Rise and Fire: The Unlikely Heroes Club

By:
02/05/2015

When the clock struck zero at University of Phoenix Stadium in Glendale, Arizona on Sunday night, 24 year-old Malcolm Butler stood in disbelief at the center of the field, slowly shaking his head as he fielded questions from NBC’s Michele Tafoya.

The former standout at Division II West Alabama University had emerged as the unlikely hero of Super Bowl XLIX. An interception, the first of Butler’s NFL career no less, had flipped the script, prolonging the New England Patriots’ postseason dominance in the 21st century, while simultaneously stifling the Seattle Seahawks repeat bid for a championship.

“I’m just blessed,” Butler said. “I can’t explain it right now. It’s crazy.”

It is crazy. But isn’t it always crazy? In the biggest games, on the biggest stages, the unlikely hero always seems to crop up.

Just like this past Sunday, in the last three Super Bowls, viewers have watched a relative unknown steal the spotlight from the players discussed on media outlets ad nauseam in the weeks leading up to the big game. We glorify names like Brady, Manning, and Rodgers, but always end up talking about the undrafted free agent who was a busboy three months earlier, or the washed-up veteran who somehow managed to turn back the clock.

In Super Bowl XLVII it was Jacoby Jones, the Baltimore Ravens’ kick-returner extraordinaire who tied the Super Bowl record for most combined yards and broke the record for longest kickoff return for a touchdown. Despite finishing third on Dancing With the Stars a year later, these remain Jones’ biggest accomplishments to date.    

In Super Bowl XLVIII, our unexpected hero was Malcolm Smith, the Seattle Seahawks linebacker who managed to recover a fumble, return an interception for a touchdown, and register nine tackles, despite entering the game known by most as, “Steve Smith’s brother.” He exited that game known by most as the Super Bowl MVP.

And in Super Bowl XLVI it was the New York Giants’ Mario Manningham, whose fourth-quarter reception along the sideline continues to defy gravity. Manningham had been overshadowed by star wideouts Victor Cruz and Hakeem Nicks all season, but on that day he was in the right place at the right time to make a catch teammate Antrel Rolle described as “the reason we have a ring.”

The list continues: David Tyree, Dexter Jackson, James Washington, etc. It is a wondrous thing about team sports that we tend to overlook: big-name players will put you in the position to succeed, but it’s the nobodies who will take you to the Promised Land.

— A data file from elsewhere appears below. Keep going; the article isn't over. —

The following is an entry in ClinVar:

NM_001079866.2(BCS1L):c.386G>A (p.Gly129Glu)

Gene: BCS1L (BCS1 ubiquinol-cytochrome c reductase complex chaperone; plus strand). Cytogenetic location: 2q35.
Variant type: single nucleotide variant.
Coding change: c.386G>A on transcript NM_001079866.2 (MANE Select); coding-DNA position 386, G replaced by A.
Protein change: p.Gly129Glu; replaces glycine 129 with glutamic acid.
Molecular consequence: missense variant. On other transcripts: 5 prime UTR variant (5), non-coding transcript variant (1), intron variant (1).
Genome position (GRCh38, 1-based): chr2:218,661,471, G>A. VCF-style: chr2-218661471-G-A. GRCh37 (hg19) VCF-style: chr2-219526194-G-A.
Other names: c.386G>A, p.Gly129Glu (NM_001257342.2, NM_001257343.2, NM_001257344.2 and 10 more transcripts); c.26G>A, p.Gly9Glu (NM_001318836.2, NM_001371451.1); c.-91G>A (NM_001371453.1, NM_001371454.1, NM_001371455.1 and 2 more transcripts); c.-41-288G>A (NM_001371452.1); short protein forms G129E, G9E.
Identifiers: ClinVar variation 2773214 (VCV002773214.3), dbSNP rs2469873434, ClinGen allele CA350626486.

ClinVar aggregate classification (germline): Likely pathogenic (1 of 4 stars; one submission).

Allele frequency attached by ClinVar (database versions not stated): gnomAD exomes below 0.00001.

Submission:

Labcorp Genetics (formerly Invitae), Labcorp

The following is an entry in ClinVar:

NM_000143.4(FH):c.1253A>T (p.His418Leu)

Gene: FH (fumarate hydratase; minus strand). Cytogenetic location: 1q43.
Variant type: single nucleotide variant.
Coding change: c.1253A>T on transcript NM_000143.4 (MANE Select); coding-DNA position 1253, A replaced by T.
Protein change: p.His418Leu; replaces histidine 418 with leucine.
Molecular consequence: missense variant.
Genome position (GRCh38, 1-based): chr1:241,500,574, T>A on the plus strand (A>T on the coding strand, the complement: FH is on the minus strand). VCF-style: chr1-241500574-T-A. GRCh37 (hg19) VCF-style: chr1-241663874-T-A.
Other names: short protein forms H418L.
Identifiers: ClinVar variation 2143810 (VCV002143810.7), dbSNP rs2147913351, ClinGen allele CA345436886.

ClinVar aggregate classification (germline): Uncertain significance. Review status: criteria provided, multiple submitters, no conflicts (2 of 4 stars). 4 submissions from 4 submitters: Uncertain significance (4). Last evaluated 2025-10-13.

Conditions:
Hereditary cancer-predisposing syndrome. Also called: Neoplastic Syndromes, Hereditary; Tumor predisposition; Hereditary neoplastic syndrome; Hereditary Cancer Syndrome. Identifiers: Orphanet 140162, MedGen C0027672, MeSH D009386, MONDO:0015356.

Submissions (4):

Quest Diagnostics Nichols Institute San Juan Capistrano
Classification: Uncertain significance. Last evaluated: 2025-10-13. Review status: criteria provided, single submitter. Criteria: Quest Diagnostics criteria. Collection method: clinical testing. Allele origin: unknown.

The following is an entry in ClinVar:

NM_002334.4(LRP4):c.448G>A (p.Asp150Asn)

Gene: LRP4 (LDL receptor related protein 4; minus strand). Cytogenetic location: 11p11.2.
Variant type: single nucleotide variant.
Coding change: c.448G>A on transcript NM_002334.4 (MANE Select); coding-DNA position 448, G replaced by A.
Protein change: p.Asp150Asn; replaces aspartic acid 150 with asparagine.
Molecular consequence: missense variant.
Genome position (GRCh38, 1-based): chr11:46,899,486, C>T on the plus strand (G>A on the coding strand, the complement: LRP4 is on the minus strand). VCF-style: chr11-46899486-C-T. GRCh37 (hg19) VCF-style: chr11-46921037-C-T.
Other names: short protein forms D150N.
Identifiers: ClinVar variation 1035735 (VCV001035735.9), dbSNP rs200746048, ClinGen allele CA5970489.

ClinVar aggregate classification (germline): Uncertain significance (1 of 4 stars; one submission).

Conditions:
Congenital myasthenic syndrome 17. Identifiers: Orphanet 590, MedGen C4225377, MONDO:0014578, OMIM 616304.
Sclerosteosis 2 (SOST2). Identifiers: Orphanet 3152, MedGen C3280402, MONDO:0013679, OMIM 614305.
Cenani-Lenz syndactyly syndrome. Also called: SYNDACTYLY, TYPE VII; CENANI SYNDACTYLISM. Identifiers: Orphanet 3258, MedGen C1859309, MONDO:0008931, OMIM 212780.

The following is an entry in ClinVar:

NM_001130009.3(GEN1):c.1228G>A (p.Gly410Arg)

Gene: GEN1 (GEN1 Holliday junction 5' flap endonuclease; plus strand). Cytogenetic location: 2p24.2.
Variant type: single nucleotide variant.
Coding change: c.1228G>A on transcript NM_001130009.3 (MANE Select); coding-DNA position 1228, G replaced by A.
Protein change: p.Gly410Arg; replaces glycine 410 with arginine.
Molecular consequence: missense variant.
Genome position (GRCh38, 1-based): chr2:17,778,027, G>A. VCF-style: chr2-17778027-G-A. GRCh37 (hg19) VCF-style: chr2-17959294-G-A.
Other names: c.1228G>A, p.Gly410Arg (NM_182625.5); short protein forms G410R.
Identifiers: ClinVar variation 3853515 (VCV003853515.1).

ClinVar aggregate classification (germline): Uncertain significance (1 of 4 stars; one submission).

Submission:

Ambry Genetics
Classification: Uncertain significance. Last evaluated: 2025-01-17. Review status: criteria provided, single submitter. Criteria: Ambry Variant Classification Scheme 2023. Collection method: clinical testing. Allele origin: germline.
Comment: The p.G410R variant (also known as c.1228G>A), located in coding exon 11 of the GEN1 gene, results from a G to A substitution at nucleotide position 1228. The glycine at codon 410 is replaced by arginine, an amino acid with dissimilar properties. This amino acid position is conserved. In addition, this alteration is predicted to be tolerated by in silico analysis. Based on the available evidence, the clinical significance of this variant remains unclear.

The phenomenon is not limited to football. In 2012, LeBron James entered Game 5 of the NBA Finals with the chance to secure his first NBA title. The Miami Heat star had ripped through the regular season and the playoffs, winning the NBA MVP and averaging a gaudy 27.1 points per game.

But in Game 5 it was Mike Miller, the NBA journeyman from South Dakota, who won the day. Despite numerous injuries and ineffective play throughout the playoffs, Miami Heat Head Coach Eric Spoelstra went with the veteran in Game 5, a rotational decision that proved to be fruitful. Miller tallied 23 points, including seven three-pointers, an unexpected scoring outburst that broke the Oklahoma City Thunder’s resolve. LeBron James, along with the other members of the Miami Heat’s Big Three, will always be remembered as the team’s linchpins, but Mike Miller will be forever revered as the player who finished the job.

Pick a sport and the example is there waiting for you.

Hockey? How about the New York Rangers’ Stephane Matteau? Soccer? I don’t know about you, but I had no clue who John Brooks was when the 2014 World Cup started. Baseball? Aaron Boone!

The reality is that the unlikely heroes of sports can only be identified in hindsight. They are labeled as too old, too young, or simply too irrelevant to be worth mentioning. But behind the scenes they are working. Each and every day, outside of the public eye, they do what they can to help better their team’s chances to succeed. And when their opportunity comes, they’re always ready.

There’s a video on the New England Patriots website posted on Aug. 20, 2014, right at the beginning of Malcolm Butler’s stint with the team. It is buried in the archives, having garnered only 15 Facebook likes and a handful of comments at the time of its release. In the video, Butler is asked about his status so far with the team.

“I just come out and compete every day,” Butler said. “You have good days, you have bad days. … You just gotta keep going.”

I think Patriots fans are glad you kept going, Malcolm. Welcome to the Unlikely Heroes Club.

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Brendan Crowley


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